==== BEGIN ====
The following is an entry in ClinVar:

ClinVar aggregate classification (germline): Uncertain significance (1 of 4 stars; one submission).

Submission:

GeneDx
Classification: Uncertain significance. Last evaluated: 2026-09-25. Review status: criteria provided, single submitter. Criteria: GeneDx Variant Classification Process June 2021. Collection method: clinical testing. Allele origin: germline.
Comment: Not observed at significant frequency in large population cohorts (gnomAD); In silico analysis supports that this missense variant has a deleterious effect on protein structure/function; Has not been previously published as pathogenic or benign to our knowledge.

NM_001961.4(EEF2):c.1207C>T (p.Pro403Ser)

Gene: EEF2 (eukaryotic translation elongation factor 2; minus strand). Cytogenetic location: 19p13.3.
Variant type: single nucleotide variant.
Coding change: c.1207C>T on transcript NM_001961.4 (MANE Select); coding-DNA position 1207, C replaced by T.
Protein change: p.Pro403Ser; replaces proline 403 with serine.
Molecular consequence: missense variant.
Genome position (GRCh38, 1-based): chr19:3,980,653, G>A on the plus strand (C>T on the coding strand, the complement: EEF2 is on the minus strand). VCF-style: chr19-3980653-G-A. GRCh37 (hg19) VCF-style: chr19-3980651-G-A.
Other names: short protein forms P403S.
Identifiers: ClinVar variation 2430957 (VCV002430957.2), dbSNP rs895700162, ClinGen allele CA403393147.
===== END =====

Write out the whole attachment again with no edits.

The following is an entry in ClinVar:

ClinVar aggregate classification (germline): Uncertain significance (1 of 4 stars; one submission).

Submission:

GeneDx
Classification: Uncertain significance. Last evaluated: 2026-09-25. Review status: criteria provided, single submitter. Criteria: GeneDx Variant Classification Process June 2021. Collection method: clinical testing. Allele origin: germline.
Comment: Not observed at significant frequency in large population cohorts (gnomAD); In silico analysis supports that this missense variant has a deleterious effect on protein structure/function; Has not been previously published as pathogenic or benign to our knowledge.

NM_001961.4(EEF2):c.1207C>T (p.Pro403Ser)

Gene: EEF2 (eukaryotic translation elongation factor 2; minus strand). Cytogenetic location: 19p13.3.
Variant type: single nucleotide variant.
Coding change: c.1207C>T on transcript NM_001961.4 (MANE Select); coding-DNA position 1207, C replaced by T.
Protein change: p.Pro403Ser; replaces proline 403 with serine.
Molecular consequence: missense variant.
Genome position (GRCh38, 1-based): chr19:3,980,653, G>A on the plus strand (C>T on the coding strand, the complement: EEF2 is on the minus strand). VCF-style: chr19-3980653-G-A. GRCh37 (hg19) VCF-style: chr19-3980651-G-A.
Other names: short protein forms P403S.
Identifiers: ClinVar variation 2430957 (VCV002430957.2), dbSNP rs895700162, ClinGen allele CA403393147.